earthly possessions


Apologies for the poor quality of this, but it’s 11:30 PM and I’m taking pictures of drawings with my phone in a dimly-lit living room.

The above is an accurate representation of the last week of my life: travelling on a lot of trains, both above and below ground, with nothing but the items shown.* It was – unsurprisingly – liberating. Things I missed having, in order of how much I missed them: my camera, my water bottle, my laptop, more books. Things I did not miss at all: additional toiletries, additional clothes, a sense of responsibility. Something about travelling so¬†lightly made me feel like I’d fallen off of the radar, ceased to exist to the ordinary world. Slipped between the cracks, in a good way. The laws of convention stopped applying to me.

Q: How did I wind up spending a whole week travelling with only these few scant items?
A: An overly ambitious New York social schedule, and an excess of booze (consumed by both myself and others.)

For now, sleeping again in Pawling, NY. Tomorrow, Washington DC, and by the end of the week, Miami. Where temperatures will reach 26 degrees (I can hardly imagine it – we skated on a frozen pond this afternoon), and I will encounter alligators and swim in the ocean. A few more stops and then New Orleans for Mardi Gras (Feb. 17th), and then MEXICO. Sleep tight…


* Including the clothes on my back, which, for those interested: Doc Martens from grade 11, two pairs of socks, black jeans, underwear, bra, undershirt, button-down shirt, cardigan, silk scarf, wool scarf, down jacket, hat. And, oh, my wallet. And some lip balm.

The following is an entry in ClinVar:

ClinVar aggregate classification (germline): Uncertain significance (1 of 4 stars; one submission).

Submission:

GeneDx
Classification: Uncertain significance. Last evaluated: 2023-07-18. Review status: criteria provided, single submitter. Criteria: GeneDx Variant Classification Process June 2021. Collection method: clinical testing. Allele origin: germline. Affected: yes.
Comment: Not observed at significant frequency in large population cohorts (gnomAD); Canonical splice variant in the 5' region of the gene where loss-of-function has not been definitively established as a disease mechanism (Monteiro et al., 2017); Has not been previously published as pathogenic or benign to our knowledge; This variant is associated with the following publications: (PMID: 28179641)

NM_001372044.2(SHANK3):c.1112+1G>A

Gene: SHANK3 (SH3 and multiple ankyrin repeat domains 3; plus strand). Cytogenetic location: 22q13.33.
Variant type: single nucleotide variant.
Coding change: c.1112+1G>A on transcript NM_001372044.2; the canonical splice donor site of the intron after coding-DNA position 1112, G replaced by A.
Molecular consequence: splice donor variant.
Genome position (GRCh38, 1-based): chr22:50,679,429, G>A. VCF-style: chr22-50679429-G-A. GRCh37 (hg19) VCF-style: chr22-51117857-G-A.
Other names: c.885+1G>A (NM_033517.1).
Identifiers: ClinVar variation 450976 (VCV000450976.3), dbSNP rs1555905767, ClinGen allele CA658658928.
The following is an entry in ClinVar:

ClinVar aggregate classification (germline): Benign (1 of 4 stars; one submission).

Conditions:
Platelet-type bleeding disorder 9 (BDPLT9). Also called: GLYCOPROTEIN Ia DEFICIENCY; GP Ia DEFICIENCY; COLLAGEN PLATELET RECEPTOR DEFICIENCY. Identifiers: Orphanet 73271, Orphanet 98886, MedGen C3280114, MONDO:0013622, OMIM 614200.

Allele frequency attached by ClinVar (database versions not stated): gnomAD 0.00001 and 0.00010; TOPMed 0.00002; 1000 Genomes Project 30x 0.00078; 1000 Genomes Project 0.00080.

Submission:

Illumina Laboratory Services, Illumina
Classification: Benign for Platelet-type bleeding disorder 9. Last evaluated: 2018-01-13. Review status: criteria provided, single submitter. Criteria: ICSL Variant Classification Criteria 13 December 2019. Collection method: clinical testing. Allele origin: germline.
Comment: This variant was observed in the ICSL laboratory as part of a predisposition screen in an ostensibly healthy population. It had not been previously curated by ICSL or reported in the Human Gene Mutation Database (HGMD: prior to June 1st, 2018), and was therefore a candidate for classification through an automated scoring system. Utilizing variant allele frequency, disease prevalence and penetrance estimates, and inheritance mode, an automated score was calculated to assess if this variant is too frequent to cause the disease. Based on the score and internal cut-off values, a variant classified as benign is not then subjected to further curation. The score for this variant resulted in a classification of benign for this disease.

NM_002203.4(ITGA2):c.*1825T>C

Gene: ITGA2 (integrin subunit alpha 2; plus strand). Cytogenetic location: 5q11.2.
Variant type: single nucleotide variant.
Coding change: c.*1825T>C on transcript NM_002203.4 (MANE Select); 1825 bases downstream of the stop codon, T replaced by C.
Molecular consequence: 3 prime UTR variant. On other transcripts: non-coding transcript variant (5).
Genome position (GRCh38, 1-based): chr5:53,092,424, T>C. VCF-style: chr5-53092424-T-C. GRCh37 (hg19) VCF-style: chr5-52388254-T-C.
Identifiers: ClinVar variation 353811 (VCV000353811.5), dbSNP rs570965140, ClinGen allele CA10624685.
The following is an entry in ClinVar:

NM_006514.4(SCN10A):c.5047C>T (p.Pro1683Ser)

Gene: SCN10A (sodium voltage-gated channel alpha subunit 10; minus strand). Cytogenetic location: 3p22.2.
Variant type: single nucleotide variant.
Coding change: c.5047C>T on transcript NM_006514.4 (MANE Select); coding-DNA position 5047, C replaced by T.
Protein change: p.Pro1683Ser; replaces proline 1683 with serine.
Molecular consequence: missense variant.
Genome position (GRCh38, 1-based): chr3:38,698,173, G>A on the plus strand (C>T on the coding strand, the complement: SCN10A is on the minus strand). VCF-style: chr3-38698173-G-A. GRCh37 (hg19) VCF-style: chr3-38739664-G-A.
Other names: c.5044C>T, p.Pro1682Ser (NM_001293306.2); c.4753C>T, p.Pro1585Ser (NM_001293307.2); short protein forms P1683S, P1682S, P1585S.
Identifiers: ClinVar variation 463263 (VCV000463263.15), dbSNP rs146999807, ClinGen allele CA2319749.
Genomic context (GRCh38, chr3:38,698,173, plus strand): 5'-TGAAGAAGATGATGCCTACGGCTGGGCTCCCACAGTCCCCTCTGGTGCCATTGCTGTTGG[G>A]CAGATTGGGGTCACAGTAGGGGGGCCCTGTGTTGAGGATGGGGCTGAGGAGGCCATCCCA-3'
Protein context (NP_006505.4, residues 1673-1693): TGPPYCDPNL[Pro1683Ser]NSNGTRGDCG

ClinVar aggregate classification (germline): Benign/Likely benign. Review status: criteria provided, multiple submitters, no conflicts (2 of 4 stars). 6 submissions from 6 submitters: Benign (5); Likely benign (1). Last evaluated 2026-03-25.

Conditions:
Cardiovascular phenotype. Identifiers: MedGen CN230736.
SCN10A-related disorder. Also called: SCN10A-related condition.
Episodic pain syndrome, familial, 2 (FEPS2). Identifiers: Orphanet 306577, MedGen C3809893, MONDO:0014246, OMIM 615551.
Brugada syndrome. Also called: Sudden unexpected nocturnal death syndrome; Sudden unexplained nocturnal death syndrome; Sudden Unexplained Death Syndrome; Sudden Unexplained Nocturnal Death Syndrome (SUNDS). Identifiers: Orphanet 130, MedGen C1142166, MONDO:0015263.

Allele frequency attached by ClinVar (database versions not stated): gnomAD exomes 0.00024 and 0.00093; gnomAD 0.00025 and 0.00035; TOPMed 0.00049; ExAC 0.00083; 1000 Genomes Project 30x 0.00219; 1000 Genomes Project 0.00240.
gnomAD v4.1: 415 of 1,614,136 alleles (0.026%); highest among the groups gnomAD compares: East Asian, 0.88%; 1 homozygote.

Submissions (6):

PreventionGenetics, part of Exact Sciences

One thought on “earthly possessions

  1. Jackie, I am a watercolor pantier and occasional teacher who lives in a cottage in the woods, on a tiny peninsula poking out into the Pacific on the west coast of the US Washington state. I have followed your blog for several years and love your work as well as the way you share your life with those of us who lurk here. My morning visits to your studio brighten my predominately gray days we get over two and half meters of rain here every year. I love your reports on all the new techniques you try and find them inspiring. I tried the gold leaf on a painting of young cowboys and ponies and sold it for a tidy sum. I was wondering if you get bothered by the solitude of your studio at times? Pat

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